Canadian Rates Remain the Same, But Not Indicators
The Globe and Mail published an opinion calling the plan by the Central Bank of Canada to leave the rate at 1.75 percent no big surprise.
But as is often the case, there is more to the declaration than meets the eye. In the opinion piece, which was written by an economics professor at the University of Quebec, it was said that the global economy had a positive influence on the Canadian economy. This was a reversal of previously held beliefs that the global economy was a “drag” on the Canada.
Signs of hope for the global scene were supported by evidence from the International Monetary Fund, as reported by the CBC. The organization said in October world economic growth should increase to 3.4 percent, an increase from 3.0 percent the year before. The author also said updates on to trade talks between China and the United States could increase the prospects for Canadian businesses, particularly those that are suppliers to companies in the United States.
On the domestic front, the Bank said there is weakness at home. This, according to the piece, was also a reversal of what the bank reported in the fall. At that time, Canada was strong enough to withstand turbulence from around in the world, which saw decreases in interest rates in multiple countries. But weakness in the fourth quarter, indicated by a slowing in exports coupled with weakness in business investment, led the bank to lower Canadian GDP from 1.7 percent to 1.6 percent.
The opinion piece pointed to other factors in the rate decision, including the recent employment statistics. The author says the outlook on this front is muddled based on a couple of indicators. It said there is a low unemployment rate, which was at 5.6 percent as of December, and wage growth was listed at 3.8 percent. That latter figure was down from the previous month when it topped 4.4 percent. While this hinted at increases in inflation, and thus a bump in the interest rate, other factors caused the Bank to hold back.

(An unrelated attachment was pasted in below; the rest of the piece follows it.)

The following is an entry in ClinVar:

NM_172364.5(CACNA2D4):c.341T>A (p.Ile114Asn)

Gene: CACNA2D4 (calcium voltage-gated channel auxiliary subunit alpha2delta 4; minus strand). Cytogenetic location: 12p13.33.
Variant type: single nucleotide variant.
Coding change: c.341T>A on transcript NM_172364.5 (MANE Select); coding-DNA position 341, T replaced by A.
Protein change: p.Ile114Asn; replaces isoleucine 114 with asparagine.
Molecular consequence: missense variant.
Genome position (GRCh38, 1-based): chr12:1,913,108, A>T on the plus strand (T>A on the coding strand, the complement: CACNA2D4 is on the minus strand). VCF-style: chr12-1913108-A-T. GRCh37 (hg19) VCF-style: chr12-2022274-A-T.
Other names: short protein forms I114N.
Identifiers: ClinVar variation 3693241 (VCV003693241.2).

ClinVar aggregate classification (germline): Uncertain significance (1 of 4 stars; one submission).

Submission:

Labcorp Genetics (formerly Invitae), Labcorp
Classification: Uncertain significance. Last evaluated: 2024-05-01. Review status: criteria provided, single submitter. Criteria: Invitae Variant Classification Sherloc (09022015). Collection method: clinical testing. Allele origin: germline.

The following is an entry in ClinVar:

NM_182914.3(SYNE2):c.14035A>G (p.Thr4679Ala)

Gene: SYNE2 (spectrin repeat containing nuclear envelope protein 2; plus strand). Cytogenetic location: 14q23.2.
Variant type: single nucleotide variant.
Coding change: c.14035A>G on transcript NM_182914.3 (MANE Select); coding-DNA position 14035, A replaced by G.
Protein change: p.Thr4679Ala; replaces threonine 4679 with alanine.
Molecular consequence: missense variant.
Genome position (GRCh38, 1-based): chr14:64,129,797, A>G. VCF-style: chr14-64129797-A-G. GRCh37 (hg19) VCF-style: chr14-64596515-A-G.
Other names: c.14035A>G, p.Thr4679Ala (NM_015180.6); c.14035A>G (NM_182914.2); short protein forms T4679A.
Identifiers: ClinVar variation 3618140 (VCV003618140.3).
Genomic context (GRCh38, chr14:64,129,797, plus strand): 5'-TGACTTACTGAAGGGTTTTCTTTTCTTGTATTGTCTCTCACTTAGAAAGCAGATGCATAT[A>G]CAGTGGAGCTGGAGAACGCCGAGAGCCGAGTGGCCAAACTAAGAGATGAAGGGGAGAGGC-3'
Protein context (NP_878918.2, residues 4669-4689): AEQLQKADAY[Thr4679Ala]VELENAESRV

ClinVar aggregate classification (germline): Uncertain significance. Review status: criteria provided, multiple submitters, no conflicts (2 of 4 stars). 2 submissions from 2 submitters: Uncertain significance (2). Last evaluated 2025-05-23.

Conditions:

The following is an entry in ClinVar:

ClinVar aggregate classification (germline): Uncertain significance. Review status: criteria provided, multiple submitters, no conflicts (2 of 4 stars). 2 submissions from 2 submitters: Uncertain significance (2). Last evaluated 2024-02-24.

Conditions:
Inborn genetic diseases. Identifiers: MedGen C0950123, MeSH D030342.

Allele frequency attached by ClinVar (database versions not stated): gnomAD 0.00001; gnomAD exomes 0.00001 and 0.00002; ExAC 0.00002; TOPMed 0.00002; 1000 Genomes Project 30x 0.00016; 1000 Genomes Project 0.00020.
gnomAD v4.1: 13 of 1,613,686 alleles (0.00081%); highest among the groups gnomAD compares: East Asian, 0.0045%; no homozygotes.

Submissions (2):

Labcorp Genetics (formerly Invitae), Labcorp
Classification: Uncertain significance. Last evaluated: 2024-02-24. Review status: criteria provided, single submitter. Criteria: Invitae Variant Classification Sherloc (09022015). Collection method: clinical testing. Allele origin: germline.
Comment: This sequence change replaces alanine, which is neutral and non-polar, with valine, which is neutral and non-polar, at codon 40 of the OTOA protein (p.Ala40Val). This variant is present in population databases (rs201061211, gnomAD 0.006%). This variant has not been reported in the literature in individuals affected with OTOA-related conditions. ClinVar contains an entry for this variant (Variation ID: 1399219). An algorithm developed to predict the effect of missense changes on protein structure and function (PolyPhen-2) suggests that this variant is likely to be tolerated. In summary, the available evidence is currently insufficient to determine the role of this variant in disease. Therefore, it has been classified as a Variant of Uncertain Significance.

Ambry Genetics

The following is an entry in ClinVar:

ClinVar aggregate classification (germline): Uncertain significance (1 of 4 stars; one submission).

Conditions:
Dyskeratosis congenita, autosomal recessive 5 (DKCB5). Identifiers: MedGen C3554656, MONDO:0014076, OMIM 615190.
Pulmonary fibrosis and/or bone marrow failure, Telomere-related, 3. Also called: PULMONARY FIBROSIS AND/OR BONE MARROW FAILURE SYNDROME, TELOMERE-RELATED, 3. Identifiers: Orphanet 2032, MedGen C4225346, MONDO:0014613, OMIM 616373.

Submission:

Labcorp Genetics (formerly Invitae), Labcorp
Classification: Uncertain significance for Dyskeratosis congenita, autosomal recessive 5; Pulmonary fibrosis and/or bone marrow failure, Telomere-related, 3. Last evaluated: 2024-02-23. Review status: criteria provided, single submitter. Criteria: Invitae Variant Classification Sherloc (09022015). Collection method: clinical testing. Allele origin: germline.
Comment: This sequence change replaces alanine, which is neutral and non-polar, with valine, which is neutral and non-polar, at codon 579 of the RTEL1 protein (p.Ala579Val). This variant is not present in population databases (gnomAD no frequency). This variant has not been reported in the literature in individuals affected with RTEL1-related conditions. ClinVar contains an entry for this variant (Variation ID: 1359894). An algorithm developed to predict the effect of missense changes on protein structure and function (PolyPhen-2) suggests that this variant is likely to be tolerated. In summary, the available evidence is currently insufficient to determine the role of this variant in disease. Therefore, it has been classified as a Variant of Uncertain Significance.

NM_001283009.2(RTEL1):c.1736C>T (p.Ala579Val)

One factor was the tepid increase in the number of hours worked by employees, which rose by only 0.3 percent. This suggests the job market is not as strong as some of the employment statistics indicate.
The author concludes economic signs point in a few different directions, making it difficult for the Bank to make a decision on rates. But, the author writes, at least the Bank had an influence on the domestic market.
The coronavirus is a new factor in the Canadian rate watch. According to an article in canadianmortgagetrends.com, the mortgage rate has taken a hit from the virus, which originated in the Wuhan region of China. The TSX fell 142 points after it was reported that more than 100 died in China and the five-year bond fell to a three-month low. This likely means mortgage rates are expected to drop, according to the article.
The author quotes Rob McLister, the founder of RateSpy.com, who said the SARS contagion in 2003 “dragged” the Canadian GDP a tenth of a percentage point. The coronavirus could have a similar effect. The Bank said in its report announcing rates will remain the same that they too are tracking the virus and possible impacts on Canadian rates.
Mortgage rates, according to the article, have already been on a downward trend. The rate fell to two-year lows to 2.79 percent for a “full-featured” five-year mortgage and could continue to go lower if the bond rate continues to fall. The rate, according to the article’s forecast, could drop to as low as 2.5 percent according to the article.